Monday, November 28, 2005

Focused Linkblogging



Guy LeCharles Gonzalez said...

We did an Industry Buzz on the Diamond thing a month or so back and got some interesting comments. (More interesting were those who declined to comment on the record, though.) Jason Rodriguez had one of the best:

“Some ten-year-old kid working a twelve-hour shift in a Malaysian sweatshop is a harsh reality of the free market economy. A book with substandard art and story or a publisher that doesn’t have the ability to promote it effectively is a harsh reality of the fact that everyone who reads comics wants to create them.”

I picked up an issue of SoulSearchers earlier this year, another jump-on issue, and found it to be thoroughly forgettable. Never seen it on the Diamond Top 300, either, which means it's likely selling well under 1,500 copies. This would seem to suggest that they're not playing favorites with their new policy, considering Claypool's been around a while and Peter David's a well-established name. As "controversial" business decisions go, I have to give them credit for that.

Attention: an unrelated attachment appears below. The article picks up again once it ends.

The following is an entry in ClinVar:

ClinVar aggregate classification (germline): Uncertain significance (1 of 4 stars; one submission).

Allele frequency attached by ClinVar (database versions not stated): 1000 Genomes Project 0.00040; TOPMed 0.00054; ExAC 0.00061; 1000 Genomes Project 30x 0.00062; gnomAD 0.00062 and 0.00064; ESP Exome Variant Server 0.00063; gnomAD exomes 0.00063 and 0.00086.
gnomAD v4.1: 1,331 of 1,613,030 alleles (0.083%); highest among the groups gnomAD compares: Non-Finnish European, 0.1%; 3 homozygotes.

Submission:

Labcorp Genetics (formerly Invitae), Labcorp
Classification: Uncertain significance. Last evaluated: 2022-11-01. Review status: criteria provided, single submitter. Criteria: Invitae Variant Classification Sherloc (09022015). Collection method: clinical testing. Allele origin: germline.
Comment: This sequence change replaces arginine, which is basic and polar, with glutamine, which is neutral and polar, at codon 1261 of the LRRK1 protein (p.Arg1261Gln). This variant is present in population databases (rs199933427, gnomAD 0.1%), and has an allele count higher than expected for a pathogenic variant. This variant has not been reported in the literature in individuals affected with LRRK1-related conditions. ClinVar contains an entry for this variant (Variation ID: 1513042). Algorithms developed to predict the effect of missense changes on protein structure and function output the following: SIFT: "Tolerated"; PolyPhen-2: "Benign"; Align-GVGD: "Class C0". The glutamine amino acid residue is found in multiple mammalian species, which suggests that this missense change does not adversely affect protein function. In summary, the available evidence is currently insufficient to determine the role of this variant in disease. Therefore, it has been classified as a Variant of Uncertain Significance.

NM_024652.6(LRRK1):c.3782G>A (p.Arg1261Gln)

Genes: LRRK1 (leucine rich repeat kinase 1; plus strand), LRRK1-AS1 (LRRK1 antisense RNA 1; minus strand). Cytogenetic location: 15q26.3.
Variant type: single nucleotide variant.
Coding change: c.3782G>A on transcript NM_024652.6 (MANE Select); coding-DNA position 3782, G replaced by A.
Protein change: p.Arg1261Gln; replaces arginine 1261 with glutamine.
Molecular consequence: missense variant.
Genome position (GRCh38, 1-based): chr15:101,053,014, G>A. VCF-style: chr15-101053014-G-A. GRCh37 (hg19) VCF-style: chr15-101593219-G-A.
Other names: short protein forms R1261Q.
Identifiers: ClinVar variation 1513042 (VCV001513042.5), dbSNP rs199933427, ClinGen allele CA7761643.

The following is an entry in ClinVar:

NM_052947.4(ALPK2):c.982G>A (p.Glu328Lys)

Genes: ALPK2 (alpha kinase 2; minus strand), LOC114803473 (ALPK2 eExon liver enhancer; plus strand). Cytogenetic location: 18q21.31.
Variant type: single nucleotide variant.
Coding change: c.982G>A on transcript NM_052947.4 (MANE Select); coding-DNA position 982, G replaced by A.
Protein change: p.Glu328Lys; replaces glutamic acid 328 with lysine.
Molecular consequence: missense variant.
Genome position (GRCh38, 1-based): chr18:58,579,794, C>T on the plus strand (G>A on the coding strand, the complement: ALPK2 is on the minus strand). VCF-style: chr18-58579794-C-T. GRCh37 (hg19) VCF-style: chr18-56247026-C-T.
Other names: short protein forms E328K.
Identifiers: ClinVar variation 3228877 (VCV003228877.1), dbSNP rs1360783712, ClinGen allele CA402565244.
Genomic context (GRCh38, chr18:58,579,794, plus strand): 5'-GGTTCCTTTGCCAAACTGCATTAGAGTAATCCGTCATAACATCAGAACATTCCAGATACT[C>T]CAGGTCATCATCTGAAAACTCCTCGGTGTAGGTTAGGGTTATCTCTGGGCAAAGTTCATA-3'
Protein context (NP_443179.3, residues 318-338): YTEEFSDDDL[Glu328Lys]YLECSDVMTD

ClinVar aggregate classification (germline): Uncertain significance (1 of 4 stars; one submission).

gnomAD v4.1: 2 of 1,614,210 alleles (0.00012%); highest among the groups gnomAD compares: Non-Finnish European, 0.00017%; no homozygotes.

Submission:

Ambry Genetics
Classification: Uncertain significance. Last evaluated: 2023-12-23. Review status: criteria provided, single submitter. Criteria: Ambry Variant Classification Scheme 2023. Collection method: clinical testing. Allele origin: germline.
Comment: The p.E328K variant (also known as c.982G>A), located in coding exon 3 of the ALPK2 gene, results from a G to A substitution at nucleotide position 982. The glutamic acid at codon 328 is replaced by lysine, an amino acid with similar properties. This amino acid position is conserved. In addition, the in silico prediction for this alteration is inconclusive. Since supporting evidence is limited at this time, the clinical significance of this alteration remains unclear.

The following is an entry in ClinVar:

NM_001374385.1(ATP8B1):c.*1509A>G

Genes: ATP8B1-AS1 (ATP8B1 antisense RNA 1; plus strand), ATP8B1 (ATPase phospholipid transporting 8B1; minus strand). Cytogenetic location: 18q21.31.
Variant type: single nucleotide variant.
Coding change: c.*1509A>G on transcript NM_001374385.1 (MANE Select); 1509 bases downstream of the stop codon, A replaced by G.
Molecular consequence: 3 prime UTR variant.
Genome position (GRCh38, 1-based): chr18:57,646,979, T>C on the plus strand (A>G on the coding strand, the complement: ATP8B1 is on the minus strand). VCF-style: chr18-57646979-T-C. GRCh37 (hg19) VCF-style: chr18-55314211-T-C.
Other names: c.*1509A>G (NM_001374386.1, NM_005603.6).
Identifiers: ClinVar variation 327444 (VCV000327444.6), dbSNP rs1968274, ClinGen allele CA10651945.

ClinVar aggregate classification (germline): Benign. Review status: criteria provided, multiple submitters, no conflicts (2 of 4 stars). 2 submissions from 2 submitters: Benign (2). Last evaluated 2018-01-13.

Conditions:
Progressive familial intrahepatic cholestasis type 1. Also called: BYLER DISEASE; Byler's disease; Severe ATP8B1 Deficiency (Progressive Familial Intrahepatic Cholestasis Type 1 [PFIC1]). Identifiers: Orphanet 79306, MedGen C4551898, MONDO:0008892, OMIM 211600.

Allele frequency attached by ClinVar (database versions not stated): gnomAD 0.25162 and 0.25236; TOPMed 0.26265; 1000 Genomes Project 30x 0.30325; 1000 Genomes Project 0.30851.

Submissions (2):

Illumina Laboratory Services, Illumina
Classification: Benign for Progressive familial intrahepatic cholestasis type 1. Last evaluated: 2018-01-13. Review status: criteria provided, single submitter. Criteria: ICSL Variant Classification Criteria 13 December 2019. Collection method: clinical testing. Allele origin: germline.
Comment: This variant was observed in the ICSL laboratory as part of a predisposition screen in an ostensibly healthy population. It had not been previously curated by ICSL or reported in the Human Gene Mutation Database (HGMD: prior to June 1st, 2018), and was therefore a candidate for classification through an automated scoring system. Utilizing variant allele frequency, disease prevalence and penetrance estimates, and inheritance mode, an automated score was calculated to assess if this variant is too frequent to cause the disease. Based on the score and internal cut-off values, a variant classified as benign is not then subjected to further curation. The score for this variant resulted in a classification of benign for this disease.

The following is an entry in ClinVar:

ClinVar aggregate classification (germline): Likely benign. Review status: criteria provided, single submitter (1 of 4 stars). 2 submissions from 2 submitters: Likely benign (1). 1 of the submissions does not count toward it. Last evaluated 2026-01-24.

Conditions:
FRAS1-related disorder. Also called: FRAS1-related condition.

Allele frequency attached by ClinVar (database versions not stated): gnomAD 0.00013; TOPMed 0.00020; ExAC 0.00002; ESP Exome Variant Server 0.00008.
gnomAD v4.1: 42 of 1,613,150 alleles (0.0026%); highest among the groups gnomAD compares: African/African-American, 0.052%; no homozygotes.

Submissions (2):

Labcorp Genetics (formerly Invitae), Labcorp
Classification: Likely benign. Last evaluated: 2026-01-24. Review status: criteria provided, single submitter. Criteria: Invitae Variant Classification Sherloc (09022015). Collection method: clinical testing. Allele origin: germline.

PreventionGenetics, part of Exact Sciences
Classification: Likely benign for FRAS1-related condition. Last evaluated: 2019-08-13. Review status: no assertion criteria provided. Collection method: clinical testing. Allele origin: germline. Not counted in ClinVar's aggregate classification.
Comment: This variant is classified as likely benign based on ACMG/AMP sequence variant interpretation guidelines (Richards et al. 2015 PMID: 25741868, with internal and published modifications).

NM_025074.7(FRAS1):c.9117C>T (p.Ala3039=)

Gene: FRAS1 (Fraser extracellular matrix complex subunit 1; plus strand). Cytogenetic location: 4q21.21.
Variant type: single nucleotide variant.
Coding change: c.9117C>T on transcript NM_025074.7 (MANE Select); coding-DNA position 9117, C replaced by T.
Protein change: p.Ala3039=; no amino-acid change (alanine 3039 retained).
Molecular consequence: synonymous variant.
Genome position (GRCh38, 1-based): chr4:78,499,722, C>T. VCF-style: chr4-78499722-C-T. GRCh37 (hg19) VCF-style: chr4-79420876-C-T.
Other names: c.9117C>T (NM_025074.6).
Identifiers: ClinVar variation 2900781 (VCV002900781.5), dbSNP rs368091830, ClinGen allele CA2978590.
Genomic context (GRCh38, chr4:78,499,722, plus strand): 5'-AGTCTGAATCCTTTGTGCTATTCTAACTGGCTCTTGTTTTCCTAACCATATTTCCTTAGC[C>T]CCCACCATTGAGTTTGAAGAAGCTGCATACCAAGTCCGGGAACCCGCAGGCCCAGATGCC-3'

James Meeley said...


I think it's really a call for both.

Yes, Claypool needs to look at how they are operating and see what needs changing (or improving) if they want to survive in the comic marketplace. And hopefully, this plea for support will give them the time they need to do that.

However, regardless of their ultimate outcome, as the potential first casualty of Diamond's new policy, it should also be used to give a much harder look at exactly how Diamond operates and what can be done to fix the distribution side to the comic industry, which is something that doesn't get talked about a lot, outside of some retailing circles.

Both these things should be done, but I think the latter is much more important to the long temr health of the industry, which makes it the more important of the two that needs focusing on.